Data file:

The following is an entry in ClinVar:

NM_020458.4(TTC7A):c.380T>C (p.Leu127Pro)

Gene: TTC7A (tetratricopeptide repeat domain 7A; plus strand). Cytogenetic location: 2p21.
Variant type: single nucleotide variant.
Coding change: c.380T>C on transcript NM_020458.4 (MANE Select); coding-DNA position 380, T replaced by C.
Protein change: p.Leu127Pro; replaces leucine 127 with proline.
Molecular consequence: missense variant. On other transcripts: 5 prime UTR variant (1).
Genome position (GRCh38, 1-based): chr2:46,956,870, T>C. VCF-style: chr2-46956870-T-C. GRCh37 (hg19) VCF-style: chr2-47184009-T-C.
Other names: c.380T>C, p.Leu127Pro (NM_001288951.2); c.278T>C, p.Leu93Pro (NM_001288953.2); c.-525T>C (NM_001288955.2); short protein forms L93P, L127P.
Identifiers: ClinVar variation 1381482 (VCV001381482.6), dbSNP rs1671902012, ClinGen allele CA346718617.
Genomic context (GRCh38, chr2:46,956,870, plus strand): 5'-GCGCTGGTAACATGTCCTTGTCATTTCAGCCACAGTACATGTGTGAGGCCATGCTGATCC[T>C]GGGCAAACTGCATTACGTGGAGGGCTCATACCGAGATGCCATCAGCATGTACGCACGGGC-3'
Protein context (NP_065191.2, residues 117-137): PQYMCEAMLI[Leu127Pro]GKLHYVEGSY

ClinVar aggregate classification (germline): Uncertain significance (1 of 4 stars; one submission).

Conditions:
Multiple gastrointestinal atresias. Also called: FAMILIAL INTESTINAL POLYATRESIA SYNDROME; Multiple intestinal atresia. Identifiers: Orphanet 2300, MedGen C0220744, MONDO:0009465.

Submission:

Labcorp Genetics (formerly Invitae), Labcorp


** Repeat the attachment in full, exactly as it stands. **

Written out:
The following is an entry in ClinVar:

NM_020458.4(TTC7A):c.380T>C (p.Leu127Pro)

Gene: TTC7A (tetratricopeptide repeat domain 7A; plus strand). Cytogenetic location: 2p21.
Variant type: single nucleotide variant.
Coding change: c.380T>C on transcript NM_020458.4 (MANE Select); coding-DNA position 380, T replaced by C.
Protein change: p.Leu127Pro; replaces leucine 127 with proline.
Molecular consequence: missense variant. On other transcripts: 5 prime UTR variant (1).
Genome position (GRCh38, 1-based): chr2:46,956,870, T>C. VCF-style: chr2-46956870-T-C. GRCh37 (hg19) VCF-style: chr2-47184009-T-C.
Other names: c.380T>C, p.Leu127Pro (NM_001288951.2); c.278T>C, p.Leu93Pro (NM_001288953.2); c.-525T>C (NM_001288955.2); short protein forms L93P, L127P.
Identifiers: ClinVar variation 1381482 (VCV001381482.6), dbSNP rs1671902012, ClinGen allele CA346718617.
Genomic context (GRCh38, chr2:46,956,870, plus strand): 5'-GCGCTGGTAACATGTCCTTGTCATTTCAGCCACAGTACATGTGTGAGGCCATGCTGATCC[T>C]GGGCAAACTGCATTACGTGGAGGGCTCATACCGAGATGCCATCAGCATGTACGCACGGGC-3'
Protein context (NP_065191.2, residues 117-137): PQYMCEAMLI[Leu127Pro]GKLHYVEGSY

ClinVar aggregate classification (germline): Uncertain significance (1 of 4 stars; one submission).

Conditions:
Multiple gastrointestinal atresias. Also called: FAMILIAL INTESTINAL POLYATRESIA SYNDROME; Multiple intestinal atresia. Identifiers: Orphanet 2300, MedGen C0220744, MONDO:0009465.

Submission:

Labcorp Genetics (formerly Invitae), Labcorp